As young and aspiring ballet dancers, most professionals begin their journey between the ages of 11 and 13 (with ballet classes since age 3). Many may ask how it’s possible for a child that young to know they want to pursue a carrier in ballet and the answer to that question is, you just know. It takes an incredible amount of passion to pursue ballet because of how great the physical and phycological effects are. Not to mention, the minimum wage salary… if that.
The journey begins with ballet summer intensive programs. Usually between 3-7 weeks long, these 8-10 hour programs allow for ballet dancers ages 9-18 to live and train the life of a ballet dancer. These ballet summer intensive programs are just another yearly norm and all professional ballet companies host them, following a selective audition process, of course. When young dancers pursue these programs, many will hate it or feel overworked. However, a select minority will love it!
Following this period of enlightenment, the amount of classes taken weekly will begin to increase to a total of about 8-10 classes. Training for long, consistent periods of time is what it takes to prepare young dancers for the rigor the “art form” demands. A common pathway for aspiring ballerinas is to attend a preprofessional ballet school. An advantage to these schools is that it allows for dancers to finish high school (usually online schooling) while dancing 6-10 hours a day. Another perk to these schools is that they provide dancers with prestige, depending on the school they attend, because certain preprofessional ballet schools are incredibly difficult to get into. As a result, dancers from all over the world leave their homes to go to ballet companies that have these preprofessional programs. Some of the best companies with these ballet schools include: San Francisco Ballet, School of American Ballet (SAB), American Ballet Theatre (ABT), and The Royal Ballet. Young dancers begin there careers as early as 16 years old, but usually find a job by the ages of 17, 18,19 because of how competitive and short-lived the field is.
Unfortunately, when it comes to ballet, rigorous training is only one portion of what it takes to get a job. Acquiring any job, especially one with a world renowned company, requires ballerinas to fit a certain physical criteria. Ladies MUST be very thin, have lean muscles, long legs, arched feet, hyperextension (ideally), a small waist, flat chest, and a small butt. Men MUST be thin, have lean muscles, strong arms and legs, long legs, arched feet, and have hyperextension (ideally). Even if a dancer has trained their whole life to become a professional dancer, if they do not meet all these qualifications or a large majority of them, they will never be hired by major ballet companies, and they will face TREMENDOUS barriers to find a job.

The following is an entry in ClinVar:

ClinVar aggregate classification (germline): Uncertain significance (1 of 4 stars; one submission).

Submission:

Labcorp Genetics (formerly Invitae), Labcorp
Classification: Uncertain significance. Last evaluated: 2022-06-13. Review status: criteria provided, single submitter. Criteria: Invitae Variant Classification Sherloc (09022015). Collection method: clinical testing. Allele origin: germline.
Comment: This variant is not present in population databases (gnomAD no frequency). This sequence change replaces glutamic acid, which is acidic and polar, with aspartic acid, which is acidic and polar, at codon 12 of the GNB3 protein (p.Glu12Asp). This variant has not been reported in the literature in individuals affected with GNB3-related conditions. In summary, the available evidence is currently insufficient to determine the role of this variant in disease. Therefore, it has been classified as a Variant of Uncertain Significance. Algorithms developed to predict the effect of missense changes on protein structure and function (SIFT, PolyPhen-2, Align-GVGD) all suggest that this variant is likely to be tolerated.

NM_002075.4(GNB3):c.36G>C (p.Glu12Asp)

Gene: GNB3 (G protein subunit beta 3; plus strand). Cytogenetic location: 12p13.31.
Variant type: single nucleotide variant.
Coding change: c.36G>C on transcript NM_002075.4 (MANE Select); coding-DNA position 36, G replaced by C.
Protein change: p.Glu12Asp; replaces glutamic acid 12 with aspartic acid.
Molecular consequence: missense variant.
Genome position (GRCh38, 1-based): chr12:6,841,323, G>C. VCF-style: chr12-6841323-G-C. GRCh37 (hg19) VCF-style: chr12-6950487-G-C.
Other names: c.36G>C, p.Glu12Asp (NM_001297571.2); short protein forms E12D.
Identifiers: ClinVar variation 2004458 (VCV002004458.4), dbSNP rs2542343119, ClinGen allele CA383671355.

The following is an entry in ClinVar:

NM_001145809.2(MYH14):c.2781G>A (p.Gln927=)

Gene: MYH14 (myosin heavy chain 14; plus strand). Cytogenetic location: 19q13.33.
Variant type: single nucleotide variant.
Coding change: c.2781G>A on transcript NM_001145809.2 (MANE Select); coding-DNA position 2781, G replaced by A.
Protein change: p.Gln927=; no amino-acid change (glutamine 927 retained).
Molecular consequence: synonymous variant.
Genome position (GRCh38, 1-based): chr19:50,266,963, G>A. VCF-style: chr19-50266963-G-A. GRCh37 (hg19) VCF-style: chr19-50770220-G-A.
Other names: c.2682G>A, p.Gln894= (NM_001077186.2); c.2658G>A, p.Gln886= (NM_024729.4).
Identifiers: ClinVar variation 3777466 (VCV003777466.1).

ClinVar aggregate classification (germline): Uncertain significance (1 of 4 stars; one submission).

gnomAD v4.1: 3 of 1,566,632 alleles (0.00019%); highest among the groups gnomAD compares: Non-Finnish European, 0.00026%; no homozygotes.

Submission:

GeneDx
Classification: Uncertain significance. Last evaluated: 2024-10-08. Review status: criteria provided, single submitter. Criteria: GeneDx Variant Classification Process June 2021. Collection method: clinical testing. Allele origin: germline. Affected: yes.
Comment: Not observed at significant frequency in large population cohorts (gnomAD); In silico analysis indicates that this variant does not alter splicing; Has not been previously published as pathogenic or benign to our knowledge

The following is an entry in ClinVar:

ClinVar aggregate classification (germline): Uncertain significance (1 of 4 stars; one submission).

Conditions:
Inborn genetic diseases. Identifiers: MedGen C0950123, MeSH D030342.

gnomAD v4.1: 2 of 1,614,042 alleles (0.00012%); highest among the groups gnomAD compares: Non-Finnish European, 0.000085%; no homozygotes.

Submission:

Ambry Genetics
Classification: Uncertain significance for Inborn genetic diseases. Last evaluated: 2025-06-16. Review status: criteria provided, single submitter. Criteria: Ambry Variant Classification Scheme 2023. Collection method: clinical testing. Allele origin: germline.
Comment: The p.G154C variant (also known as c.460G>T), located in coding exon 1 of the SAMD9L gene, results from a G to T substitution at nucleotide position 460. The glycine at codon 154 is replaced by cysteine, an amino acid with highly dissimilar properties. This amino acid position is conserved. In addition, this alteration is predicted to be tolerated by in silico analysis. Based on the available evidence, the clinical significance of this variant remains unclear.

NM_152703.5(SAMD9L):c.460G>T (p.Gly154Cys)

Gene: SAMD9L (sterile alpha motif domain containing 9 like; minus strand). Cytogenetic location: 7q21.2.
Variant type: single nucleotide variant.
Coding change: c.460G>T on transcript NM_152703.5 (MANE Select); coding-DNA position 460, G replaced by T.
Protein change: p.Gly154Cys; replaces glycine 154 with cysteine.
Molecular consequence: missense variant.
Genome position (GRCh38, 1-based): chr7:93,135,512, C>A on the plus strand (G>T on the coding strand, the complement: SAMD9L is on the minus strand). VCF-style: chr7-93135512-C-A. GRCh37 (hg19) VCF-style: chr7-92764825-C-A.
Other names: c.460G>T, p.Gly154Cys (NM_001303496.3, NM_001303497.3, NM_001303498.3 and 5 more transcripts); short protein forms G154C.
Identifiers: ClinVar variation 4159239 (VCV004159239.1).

As I mentioned before, ballet dancers do not choose the profession for its salary, but because they are profoundly passionate about it. An average ballet dancer makes under 25k a year and ballet dancers at major ballet companies make between 45k and 50k annually. Many receive food stamps during the early stages of their career and some do not make it far enough to attain the higher paying roles. Even Misty Copeland, the first African American Principle Dancer at American Ballet Theatre and the most famous ballerina of our generation, only makes between 75k and 100k annually from ABT. The world of ballet is incredibly competitive and unforgiving. One false step, injury, or lack of professionalism can lead to a dancer loosing his or her job in an instant. Always remember, ballet dancers are easily replaceable.
The world of ballet, like any sport is incredibly selective, competitive, and short-lived. A major difference between the two, however, is salary. Top athletes are payed millions of dollars, while average players are payed more than 100k a year. Misty Copland, the LeBron James of the dance world, is only payed between 75-100k per year! How is it that two people whose professions are just as difficult, if not ballet being more difficult, have drastically different salaries? One reason is that the fan base being far greater for sports, not to mention the televised industry and social media platform; however, the fact that dance is not considered a sport is one of the greatest reasons why it remains a struggling and low paying field. Ballet has changed drastically in the past 40 years and a lot of people have not yet caught up to the difficulty that is ballet.